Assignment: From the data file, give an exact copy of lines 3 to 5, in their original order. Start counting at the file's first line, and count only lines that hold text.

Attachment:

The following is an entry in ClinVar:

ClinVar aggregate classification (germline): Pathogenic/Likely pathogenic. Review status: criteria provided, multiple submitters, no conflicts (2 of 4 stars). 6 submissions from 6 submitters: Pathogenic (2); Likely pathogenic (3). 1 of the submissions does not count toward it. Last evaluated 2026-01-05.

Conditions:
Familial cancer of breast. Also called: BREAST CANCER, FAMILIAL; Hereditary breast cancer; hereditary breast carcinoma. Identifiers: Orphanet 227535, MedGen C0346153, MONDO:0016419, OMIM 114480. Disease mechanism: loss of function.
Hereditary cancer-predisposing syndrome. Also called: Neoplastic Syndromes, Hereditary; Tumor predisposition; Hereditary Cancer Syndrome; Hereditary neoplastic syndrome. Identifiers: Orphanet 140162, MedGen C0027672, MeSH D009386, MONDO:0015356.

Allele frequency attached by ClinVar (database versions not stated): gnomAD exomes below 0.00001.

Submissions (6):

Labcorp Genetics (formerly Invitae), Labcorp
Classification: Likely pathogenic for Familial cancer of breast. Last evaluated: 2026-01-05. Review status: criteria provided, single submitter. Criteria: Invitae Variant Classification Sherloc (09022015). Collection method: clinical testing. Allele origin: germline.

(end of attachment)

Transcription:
Conditions:
Familial cancer of breast. Also called: BREAST CANCER, FAMILIAL; Hereditary breast cancer; hereditary breast carcinoma. Identifiers: Orphanet 227535, MedGen C0346153, MONDO:0016419, OMIM 114480. Disease mechanism: loss of function.
Hereditary cancer-predisposing syndrome. Also called: Neoplastic Syndromes, Hereditary; Tumor predisposition; Hereditary Cancer Syndrome; Hereditary neoplastic syndrome. Identifiers: Orphanet 140162, MedGen C0027672, MeSH D009386, MONDO:0015356.